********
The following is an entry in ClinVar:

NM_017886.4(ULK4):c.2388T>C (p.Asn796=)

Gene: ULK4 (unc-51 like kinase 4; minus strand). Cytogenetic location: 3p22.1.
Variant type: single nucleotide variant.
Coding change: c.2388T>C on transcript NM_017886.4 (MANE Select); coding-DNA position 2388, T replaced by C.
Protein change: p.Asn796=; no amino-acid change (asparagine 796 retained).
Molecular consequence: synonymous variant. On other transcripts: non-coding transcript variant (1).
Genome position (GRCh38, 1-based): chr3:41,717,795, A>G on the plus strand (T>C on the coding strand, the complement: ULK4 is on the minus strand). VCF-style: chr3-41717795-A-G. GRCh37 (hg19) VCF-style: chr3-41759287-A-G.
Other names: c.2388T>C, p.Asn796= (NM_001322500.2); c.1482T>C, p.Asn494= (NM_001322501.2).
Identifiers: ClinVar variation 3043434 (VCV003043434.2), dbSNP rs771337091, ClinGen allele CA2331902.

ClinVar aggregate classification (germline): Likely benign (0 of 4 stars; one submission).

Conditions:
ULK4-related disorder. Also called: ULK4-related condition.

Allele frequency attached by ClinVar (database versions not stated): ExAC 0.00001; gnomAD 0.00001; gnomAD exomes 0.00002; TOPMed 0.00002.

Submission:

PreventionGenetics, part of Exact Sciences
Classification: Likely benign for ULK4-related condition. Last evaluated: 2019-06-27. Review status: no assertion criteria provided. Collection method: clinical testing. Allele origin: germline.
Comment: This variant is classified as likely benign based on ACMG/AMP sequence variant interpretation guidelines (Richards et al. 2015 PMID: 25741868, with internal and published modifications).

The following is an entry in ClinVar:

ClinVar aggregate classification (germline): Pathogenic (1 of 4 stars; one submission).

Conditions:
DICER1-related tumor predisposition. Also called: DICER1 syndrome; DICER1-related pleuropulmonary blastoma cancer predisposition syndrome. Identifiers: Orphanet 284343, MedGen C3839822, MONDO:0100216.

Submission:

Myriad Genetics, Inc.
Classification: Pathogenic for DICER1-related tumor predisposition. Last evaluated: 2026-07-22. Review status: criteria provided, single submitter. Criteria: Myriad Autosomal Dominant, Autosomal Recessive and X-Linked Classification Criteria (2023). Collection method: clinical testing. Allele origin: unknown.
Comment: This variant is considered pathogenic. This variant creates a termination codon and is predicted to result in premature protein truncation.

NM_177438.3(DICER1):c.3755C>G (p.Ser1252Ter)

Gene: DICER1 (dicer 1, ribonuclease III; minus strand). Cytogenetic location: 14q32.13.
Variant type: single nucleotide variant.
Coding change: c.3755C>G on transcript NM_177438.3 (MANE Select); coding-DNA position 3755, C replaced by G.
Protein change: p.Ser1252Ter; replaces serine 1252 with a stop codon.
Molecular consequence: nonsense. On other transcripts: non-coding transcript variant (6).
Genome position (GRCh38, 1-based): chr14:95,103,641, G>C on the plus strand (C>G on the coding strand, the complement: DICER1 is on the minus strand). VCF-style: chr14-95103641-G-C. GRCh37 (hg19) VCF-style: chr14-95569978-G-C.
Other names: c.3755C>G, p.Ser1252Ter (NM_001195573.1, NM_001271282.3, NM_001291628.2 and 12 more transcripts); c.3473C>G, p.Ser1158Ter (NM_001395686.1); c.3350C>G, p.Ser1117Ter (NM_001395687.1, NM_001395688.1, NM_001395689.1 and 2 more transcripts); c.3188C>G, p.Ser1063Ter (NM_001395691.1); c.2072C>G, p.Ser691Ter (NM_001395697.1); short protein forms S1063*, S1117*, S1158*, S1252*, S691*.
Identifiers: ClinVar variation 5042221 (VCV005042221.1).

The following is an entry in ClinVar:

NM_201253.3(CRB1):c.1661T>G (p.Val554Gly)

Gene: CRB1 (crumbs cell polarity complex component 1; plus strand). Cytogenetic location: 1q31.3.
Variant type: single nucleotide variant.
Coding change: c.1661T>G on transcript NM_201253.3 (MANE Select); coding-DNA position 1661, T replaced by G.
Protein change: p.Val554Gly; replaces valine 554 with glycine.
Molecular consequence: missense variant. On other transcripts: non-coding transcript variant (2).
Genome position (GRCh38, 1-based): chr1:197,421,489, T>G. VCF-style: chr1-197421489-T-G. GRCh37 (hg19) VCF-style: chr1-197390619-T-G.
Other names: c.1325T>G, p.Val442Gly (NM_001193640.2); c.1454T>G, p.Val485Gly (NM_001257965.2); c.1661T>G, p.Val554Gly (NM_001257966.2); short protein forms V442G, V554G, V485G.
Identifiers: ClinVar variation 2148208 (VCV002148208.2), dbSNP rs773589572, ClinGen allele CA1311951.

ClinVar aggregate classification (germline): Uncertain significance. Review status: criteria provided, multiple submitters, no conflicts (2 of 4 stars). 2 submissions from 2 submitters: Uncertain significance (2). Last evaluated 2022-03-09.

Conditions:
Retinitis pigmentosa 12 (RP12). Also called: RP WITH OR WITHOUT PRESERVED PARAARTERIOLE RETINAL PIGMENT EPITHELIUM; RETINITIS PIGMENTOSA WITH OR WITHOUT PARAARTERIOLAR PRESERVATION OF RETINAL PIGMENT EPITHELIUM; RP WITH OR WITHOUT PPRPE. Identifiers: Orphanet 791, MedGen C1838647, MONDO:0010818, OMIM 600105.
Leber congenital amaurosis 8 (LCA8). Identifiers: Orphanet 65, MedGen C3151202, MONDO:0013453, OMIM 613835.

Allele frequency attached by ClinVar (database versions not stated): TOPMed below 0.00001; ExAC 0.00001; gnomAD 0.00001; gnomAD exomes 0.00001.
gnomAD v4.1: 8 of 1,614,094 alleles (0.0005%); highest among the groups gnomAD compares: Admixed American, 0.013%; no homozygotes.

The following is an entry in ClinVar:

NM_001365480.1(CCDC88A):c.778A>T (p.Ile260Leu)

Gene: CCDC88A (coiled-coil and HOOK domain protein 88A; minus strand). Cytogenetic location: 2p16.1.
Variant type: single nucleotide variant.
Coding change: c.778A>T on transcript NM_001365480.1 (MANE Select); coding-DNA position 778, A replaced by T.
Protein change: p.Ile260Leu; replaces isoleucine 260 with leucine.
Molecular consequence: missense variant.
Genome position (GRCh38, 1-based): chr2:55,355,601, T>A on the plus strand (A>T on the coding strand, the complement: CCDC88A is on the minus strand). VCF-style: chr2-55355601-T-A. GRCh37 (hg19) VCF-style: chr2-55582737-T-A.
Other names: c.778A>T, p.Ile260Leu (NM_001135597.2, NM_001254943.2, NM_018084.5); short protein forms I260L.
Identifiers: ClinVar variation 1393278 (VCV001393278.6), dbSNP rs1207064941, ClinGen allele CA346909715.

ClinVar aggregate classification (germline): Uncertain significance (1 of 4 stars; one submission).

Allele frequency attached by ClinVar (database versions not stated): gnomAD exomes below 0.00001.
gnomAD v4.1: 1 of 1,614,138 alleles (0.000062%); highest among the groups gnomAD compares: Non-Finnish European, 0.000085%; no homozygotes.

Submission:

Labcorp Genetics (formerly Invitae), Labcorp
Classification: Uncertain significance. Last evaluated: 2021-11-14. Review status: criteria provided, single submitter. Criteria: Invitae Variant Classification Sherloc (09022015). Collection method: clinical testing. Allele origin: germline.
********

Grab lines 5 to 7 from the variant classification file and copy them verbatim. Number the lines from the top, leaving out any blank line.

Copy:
Coding change: c.2388T>C on transcript NM_017886.4 (MANE Select); coding-DNA position 2388, T replaced by C.
Protein change: p.Asn796=; no amino-acid change (asparagine 796 retained).
Molecular consequence: synonymous variant. On other transcripts: non-coding transcript variant (1).